The club suggested French buy her own membership (current price: $9,500) - an invitation she finds insulting.
"Tell me," French says, "how many of the other members are willing to pay double for their household?"
In 2001, Koebke sued. A judge dismissed the case in 2002. But last March, an appeals court partially overturned the ruling, ordering the trial court to consider evidence the club treated some unmarried heterosexual couples as spouses.
(The club denies it has knowingly done that. It says that if such a thing happened, it was because the club was misled or did not know the couple was unmarried.)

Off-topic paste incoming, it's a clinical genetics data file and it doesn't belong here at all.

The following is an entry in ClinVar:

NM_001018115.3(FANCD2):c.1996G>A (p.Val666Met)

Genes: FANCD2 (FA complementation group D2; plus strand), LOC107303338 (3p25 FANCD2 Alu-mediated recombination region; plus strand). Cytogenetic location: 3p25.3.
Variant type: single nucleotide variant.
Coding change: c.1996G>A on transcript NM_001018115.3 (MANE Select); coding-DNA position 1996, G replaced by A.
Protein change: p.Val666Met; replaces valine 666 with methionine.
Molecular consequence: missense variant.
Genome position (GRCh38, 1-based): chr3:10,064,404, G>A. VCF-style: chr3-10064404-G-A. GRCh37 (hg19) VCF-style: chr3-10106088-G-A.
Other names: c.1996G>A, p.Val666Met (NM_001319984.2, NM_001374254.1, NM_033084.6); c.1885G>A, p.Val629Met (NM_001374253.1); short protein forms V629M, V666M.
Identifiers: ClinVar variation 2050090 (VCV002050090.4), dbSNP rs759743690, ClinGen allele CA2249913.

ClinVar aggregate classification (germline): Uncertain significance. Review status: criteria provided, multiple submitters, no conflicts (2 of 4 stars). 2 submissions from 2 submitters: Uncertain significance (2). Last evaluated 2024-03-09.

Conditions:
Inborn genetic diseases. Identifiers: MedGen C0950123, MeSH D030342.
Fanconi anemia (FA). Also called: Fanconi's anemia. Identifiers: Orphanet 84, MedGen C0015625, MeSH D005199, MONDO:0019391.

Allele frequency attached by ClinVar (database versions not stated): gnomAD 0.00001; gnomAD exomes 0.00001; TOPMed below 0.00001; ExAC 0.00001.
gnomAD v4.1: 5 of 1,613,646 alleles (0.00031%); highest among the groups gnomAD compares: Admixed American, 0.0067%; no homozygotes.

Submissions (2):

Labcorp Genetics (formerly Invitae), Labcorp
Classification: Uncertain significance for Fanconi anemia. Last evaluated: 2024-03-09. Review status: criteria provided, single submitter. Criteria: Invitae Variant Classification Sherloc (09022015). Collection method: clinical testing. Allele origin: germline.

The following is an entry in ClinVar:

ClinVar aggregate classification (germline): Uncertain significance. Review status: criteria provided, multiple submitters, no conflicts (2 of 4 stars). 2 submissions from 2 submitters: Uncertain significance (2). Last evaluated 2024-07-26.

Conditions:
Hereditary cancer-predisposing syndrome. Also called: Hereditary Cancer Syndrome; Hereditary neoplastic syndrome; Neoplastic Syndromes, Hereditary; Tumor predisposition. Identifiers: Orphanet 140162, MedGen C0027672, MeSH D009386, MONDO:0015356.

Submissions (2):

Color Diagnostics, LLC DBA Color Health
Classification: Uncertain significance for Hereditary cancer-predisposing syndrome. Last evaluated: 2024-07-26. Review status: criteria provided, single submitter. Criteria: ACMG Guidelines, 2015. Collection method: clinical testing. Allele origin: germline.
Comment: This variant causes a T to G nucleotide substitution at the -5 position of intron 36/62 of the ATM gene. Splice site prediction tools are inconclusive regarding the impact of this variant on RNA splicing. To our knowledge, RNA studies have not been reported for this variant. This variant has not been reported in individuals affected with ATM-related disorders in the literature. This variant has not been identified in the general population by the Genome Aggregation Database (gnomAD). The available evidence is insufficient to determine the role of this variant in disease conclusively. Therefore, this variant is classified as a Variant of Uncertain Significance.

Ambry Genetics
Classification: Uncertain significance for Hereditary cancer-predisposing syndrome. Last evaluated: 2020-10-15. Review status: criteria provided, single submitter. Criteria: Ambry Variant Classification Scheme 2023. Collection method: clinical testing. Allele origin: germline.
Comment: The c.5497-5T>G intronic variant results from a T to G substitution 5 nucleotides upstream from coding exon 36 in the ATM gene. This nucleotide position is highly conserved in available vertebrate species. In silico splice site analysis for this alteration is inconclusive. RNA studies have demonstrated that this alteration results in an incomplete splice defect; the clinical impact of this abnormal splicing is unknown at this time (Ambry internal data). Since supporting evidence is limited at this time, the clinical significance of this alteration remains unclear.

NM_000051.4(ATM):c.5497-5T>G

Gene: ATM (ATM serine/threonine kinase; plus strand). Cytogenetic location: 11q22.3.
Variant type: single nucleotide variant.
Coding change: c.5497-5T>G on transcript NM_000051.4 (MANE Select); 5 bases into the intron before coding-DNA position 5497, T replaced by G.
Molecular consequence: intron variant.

Earlier this month, the state Supreme Court agreed to hear the larger question of whether Koebke has a case under California's civil rights law. No date has been set for the arguments.
Several club members declined to discuss the case. The club counsel sent a letter to members in 2001 asking them not to comment publicly.
Nationwide, country clubs are divided over how to treat same-sex and unmarried couples, with about a third offering at least some benefits, according to Andrew Fortin, spokesman for the National Club Association, a Washington trade group of about 1,000 organizations.
Many, he says, are waiting to see what happens with Koebke's case.
A similar conflict has unfolded in Atlanta, where the city Human Relations Commission ruled in January that the Druid Hills Golf Club violated the city's anti-discrimination ordinance by refusing spousal benefits to two gays couples.
At Bernardo Heights, Judy Stillman says she and her husband enjoyed golfing with Koebke when they joined about three years ago, not knowing about the conflict.